In order to obtain these inalienable rights and to exercise the power of free and independent States The Articles of Confederation were drawn and put in force 1776-1778. The document was written in 1776, but could not be put into effect until all the States signed it, and Virginia was the last one to sign in 1778. These articles formed a compact between the thirteen States. They gave the Government new powers and established interstate relations which did not before exist. A citizen of one State enjoyed the privileges of any of the other States. The grave error in this document was that while it gave to the citizens the power to assess the States for money it gave no authority to collect the revenue. Power was given to Congress to make new laws, but no provision was made to enforce them. There was no Chief Magistrate to enforce the laws, no Judiciary to interpret them. The Government was no more than an advisory board, without any power of putting into action the advice given. Congress was left at the mercy of the States. If they did not see proper to pay the amount taxed, they did not pay. There was no power to force them to action, and for this reason the Confederation failed. What they needed was one central Government in place of the thirteen separate ones. The States had been jealous of a central Government and limited its authority to such a degree that it was powerless.

The Constitution of the United States was a result of the failure of the Articles of Confederation. It was adopted in 1787 at Philadelphia after a stormy session of four months. The defects of the Articles of Confederation were remedied and authority was given to Congress not only to enact laws but full power to provide for their enforcement. The Constitution protected the central Government and at the same time shielded the State authorities. It established the three departments of government, the Executive, Judicial and Legislative. This was a new creation in the world of government. This trinity of authority is the stronghold of our National and State Constitutions. There was no Bill of Rights in the original Constitution. Some of the States were afraid that this central Government created with new powers might usurp some of these fundamental rights of the people, and before they would sign the Constitution amendments were made in the form of Bill of Rights. These amendments, I to X, limited and restricted the powers of Congress. The States were to be under the authority of the Federal Government, yet there was a desire to have limitation placed upon its power by these amendments. No chances were to be taken that State rights given by the Constitution might at a future day be wrested from them by Congressional action. The Constitution as adopted with its amendments is the supreme law of the land. If Congress passes acts that are inconsistent with the provisions set forth in the Constitution these acts are not laws, but unconstitutional enactments, and are void. (The Judiciary decides if an act is constitutional or unconstitutional, and by the decision rendered through this court the enactment is made a law or declared unconstitutional. No act, however, is passed upon unless some actual case in controversy comes before the court for final determination.)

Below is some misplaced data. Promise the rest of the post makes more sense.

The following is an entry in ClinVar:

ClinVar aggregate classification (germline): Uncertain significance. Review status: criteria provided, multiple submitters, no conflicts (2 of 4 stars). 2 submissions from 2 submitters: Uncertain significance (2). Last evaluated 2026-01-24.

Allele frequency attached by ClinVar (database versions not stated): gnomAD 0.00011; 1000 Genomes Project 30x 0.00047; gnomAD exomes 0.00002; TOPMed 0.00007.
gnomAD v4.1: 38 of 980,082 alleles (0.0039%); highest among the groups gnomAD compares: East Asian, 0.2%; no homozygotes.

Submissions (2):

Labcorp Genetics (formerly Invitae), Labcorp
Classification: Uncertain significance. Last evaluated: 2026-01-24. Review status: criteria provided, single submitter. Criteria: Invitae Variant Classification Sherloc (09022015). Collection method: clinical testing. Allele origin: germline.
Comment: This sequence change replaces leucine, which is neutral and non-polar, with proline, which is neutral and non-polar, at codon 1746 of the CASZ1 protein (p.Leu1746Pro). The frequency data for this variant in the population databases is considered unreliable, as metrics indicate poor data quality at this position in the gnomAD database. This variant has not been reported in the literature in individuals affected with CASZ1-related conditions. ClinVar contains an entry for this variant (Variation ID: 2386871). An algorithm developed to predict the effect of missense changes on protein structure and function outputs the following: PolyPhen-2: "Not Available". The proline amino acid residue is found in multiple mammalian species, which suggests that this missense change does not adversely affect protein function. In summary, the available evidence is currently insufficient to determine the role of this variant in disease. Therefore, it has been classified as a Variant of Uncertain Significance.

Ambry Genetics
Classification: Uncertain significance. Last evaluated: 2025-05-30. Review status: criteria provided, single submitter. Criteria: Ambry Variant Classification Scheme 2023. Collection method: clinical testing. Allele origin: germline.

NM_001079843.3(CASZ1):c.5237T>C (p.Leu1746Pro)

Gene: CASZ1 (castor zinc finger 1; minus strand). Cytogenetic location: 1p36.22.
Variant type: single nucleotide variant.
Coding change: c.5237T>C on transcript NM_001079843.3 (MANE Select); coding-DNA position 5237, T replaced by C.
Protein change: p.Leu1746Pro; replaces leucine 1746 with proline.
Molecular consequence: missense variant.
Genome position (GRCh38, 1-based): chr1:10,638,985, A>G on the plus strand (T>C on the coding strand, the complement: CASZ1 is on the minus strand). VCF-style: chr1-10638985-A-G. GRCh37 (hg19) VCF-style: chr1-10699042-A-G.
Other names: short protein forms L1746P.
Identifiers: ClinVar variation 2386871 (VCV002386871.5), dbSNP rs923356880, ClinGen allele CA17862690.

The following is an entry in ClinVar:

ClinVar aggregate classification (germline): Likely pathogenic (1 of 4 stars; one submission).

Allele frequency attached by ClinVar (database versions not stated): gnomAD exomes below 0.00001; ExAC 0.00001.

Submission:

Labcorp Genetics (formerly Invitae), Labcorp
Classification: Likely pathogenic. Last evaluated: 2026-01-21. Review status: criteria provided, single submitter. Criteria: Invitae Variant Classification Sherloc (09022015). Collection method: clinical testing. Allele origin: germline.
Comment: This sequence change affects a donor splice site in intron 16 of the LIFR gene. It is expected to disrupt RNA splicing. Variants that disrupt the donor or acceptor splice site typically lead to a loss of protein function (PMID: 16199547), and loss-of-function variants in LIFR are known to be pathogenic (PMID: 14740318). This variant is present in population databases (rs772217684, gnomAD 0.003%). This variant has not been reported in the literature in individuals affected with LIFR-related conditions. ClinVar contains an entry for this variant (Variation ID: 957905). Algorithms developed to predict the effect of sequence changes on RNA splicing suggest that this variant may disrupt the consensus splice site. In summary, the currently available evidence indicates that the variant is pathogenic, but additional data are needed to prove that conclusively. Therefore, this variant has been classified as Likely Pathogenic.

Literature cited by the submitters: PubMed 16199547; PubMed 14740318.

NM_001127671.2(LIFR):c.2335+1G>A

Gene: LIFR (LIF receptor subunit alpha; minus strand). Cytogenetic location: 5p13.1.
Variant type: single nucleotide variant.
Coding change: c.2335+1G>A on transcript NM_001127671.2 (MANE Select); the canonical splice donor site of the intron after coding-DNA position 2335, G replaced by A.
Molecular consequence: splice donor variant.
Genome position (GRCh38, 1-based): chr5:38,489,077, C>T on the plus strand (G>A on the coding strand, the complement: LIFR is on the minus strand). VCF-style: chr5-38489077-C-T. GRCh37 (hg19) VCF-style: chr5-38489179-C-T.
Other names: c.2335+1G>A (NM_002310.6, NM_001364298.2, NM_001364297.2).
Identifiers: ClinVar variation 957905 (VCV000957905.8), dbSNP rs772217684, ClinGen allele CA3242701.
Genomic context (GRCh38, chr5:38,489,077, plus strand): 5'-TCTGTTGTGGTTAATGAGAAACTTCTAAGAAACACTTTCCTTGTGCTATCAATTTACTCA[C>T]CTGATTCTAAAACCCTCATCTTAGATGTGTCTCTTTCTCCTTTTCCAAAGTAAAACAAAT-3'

The State of Wyoming was formed through the authority granted Congress by Article IV, Section 3, Clause I, of the United States Constitution. “New States may be admitted into the Union by the Congress.” No part of our State Constitution is, or could be, in conflict with the Federal Constitution. We must be governed first of all by the law contained in our National Constitution, and must formulate our State laws in harmony with its provisions. All acts of our Legislature are regulated by our State Constitution. If these acts conform to conditions of the State Constitution, they become laws, but if contrary to these conditions, the enactments are without force and are declared unconstitutional.

There are written and unwritten Constitutions. England's Constitution is called unwritten because it is not embodied in any one separate document, and is largely a matter of long-established customs and precedents. Yet her Constitution may be found in a large degree in the written documents upon which we based our Constitution. The leading idea in America is that the power to change the Constitution must rest with the people. We cannot all meet in one gathering and enact laws, hence the Constitution was written delegating powers that could be used by those who represent us, but beyond the provisions of the Constitution they cannot go. If time changes conditions and the provisions of the Constitution no longer best meet the needs of the people amendments are made. These amendments can only be made through the people in the same manner in which the Constitution was adopted.

Our State Constitution consists of three distinct parts: (1) The Declaration of Rights, (2) The Frame of Government, (3) The Schedule. There is also the Preface, or